★★

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X+Y

Cast: Asa Butterfield, Sally Hawkins, Rafe Spall, Eddie Marsan, Jo Yang, Martin McCann

Director: Morgan Matthews

Writer: James Graham


Before embarking on this film Morgan Matthews directed another film called Beautiful Young Minds, a documentary that followed the British team that competed in the 2006 International Mathematical Olympiad. While making this film he saw that many of the young mathematicians he filmed had varying forms of autism. He saw how they would often struggle to understand and make sense of other people and how mathematics was able to provide them with the order and stability that they sought. So moved and inspired was by these boys that he set out to make a film based on their experiences. X+Y is the result of this ambition.

The film is centred on Nathan Ellis (Asa Butterfield) who is diagnosed with autism at the age of 6. Even at such a young age he is shown to possess an advanced mind but displays a clear incomprehension towards people and the world around him. He is able to make some sense of the world with the aid of his father Michael (Martin McCann) until he loses him in a car accident. After that happens nothing makes sense anymore. The only place where he can find any sense of order is in the study of mathematics and so his mother Julie (Sally Hawkins) enlists a special maths teacher called Humphreys (Rafe Spall) to tutor him. Julie is a mother who was never prepared to have a child who requires special care and struggles to form any kind of a reciprocal bond between them. She constantly tries to show her love to Nathan and tries to become more involved in his life but receives only puzzlement and indifference in return. Humphreys is a former mathematical prodigy who also competed in the Olympiad. Today he suffers from Multiple Sclerosis and resents himself for not having lived up to his potential. He sees much of himself in Nathan and does not want him to end up like himself.

When Nathan reaches the age of 16 he decides to try out for the International Mathematical Olympiad. He lacks self-confidence and is at an age where it is difficult to be socially awkward, and so he relies heavily on Humphreys who is effectively his one and only friend. Mathematics is the one thing that Nathan truly enjoys and so he pushes himself to be the best at it. He does well in his test and is chosen to join a training program in Taiwan where he will have the chance to qualify for Great Britain’s team. He is sent there along with eleven other British pupils who, like Nathan, are all smart but, unlike Nathan, most of them are able to get along socially. This leads Nathan to experience a sense of alienation and inadequacy. His father had often reassured him that his condition was a little like having super powers, and so it is discouraging for Nathan to find himself in a place where he is “depressingly average”. Not only does he struggle to distinguish and to express himself, he also finds it difficult to interpret his own feelings when he is partnered up with the pretty Zhang Mei (Jo Yang). The film’s overarching story is about Nathan’s quest to come out of his shell and to learn to understand his own thoughts and feelings.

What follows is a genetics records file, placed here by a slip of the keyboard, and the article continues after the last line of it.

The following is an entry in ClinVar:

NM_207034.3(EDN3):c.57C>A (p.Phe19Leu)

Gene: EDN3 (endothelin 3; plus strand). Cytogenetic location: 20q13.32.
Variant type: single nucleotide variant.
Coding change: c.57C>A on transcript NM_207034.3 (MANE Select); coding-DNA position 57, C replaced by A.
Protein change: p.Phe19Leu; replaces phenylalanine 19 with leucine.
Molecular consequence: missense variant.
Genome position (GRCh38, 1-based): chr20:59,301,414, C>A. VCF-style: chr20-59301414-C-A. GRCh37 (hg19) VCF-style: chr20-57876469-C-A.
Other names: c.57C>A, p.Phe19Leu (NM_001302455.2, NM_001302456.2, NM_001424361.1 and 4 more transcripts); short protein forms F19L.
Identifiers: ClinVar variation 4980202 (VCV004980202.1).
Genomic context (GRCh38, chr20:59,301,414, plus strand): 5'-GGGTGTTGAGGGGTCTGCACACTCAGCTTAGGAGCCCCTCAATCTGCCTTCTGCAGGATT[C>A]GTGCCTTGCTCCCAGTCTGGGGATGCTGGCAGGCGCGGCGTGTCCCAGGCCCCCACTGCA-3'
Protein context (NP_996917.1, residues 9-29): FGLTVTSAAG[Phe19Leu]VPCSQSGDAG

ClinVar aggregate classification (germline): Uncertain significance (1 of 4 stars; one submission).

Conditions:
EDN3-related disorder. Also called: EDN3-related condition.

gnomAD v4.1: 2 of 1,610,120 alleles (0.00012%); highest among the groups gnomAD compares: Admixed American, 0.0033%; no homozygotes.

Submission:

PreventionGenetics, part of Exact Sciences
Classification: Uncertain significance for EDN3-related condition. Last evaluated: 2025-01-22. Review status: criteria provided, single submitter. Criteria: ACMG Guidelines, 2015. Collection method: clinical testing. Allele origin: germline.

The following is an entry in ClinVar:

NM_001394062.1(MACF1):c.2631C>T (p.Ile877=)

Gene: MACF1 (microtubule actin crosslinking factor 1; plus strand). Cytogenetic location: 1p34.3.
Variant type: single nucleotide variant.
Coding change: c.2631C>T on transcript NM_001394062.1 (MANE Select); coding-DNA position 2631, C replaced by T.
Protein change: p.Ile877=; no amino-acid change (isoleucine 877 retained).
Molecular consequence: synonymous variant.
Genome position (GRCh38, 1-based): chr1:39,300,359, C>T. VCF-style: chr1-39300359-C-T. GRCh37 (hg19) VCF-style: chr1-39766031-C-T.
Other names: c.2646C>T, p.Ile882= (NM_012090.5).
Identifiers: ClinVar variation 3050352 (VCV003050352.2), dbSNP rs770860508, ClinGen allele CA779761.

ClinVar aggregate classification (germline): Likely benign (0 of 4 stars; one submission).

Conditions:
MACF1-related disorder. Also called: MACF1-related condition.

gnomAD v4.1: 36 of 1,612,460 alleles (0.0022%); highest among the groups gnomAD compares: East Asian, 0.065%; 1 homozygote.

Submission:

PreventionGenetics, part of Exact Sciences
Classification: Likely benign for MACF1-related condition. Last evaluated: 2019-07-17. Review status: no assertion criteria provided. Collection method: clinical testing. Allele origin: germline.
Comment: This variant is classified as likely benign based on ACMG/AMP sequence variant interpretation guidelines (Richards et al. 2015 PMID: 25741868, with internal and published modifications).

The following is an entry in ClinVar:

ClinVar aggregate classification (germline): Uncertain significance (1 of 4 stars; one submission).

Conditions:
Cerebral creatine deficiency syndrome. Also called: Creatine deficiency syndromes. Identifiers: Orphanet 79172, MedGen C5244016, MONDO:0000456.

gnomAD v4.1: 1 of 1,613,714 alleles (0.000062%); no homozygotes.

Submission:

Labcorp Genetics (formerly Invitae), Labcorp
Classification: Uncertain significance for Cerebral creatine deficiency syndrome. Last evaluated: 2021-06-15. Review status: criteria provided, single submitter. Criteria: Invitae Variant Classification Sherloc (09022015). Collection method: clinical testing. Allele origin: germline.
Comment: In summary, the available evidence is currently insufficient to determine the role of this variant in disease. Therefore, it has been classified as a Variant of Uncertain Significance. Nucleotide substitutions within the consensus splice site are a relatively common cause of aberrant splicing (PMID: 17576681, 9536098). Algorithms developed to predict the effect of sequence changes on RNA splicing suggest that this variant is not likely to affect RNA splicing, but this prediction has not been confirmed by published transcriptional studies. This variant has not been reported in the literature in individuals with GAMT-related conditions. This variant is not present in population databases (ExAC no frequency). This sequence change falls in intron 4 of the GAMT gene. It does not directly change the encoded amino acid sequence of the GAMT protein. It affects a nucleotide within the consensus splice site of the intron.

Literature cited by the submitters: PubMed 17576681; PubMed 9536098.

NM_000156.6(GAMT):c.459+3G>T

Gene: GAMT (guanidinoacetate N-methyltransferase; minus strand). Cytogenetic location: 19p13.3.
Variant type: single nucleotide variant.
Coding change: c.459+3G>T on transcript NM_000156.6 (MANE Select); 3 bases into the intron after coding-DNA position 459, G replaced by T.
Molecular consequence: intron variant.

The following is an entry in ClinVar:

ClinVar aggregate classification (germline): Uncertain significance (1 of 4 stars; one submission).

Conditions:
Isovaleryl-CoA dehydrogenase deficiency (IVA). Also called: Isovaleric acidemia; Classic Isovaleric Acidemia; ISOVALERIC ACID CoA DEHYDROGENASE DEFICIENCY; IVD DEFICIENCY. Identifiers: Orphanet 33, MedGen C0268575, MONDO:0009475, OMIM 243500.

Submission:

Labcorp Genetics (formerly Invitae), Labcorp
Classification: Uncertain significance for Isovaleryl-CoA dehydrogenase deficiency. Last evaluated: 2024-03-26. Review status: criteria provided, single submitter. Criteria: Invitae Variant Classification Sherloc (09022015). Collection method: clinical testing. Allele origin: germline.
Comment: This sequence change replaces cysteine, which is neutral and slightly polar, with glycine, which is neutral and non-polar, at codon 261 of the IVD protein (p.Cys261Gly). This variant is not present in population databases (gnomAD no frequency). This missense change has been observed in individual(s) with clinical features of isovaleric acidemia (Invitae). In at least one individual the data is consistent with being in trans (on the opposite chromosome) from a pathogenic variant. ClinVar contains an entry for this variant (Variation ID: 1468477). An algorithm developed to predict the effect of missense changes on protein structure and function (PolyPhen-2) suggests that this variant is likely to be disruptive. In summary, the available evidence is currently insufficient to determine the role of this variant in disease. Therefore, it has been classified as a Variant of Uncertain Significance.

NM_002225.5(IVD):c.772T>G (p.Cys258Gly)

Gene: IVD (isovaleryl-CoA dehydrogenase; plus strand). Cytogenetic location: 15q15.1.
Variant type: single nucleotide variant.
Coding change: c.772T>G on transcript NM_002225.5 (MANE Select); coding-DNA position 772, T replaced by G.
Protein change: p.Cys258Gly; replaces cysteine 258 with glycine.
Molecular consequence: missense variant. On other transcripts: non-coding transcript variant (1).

Asa Butterfield does a convincingly good job of playing Nathan and of portraying the symptoms of autism. Nathan is ultimately a young man who only wants order and balance in his life but loses them when he loses his father. He is unable to understand the true depths of his father’s loss or the profound effect it has had on him. Instead he tries to compensate for his absence with the logical stability found in mathematics, inadvertently neglecting his mother in the process. When he leaves his comfort zone he is forced to confront his feelings. The film draws an interesting parallel to Nathan through the character of Luke Shelton (Jake Davies), another autistic student who estranges the rest of the team through his hostile anti-social behaviour. Luke is able to understand that people tend not to like him but is unable to figure out how to win them over. Like Nathan he has turned to mathematics as a source of comfort and reassurance. When Nathan sees how volatile Luke can become, it adds some perspective to his own life and struggles.

Matthews has stated that it was not his intention to make a film about autism, but about the experiences of one boy on the spectrum. What results is a touching film about the challenges and struggles faced by Nathan in his journey to understand the world and himself. He comes to learn that not everything in the world makes sense nor can they all be broken down to ones and zeros. Instead of his head he must learn to rely on his heart in order to understand the natures of love, grief, and joy.

★★★★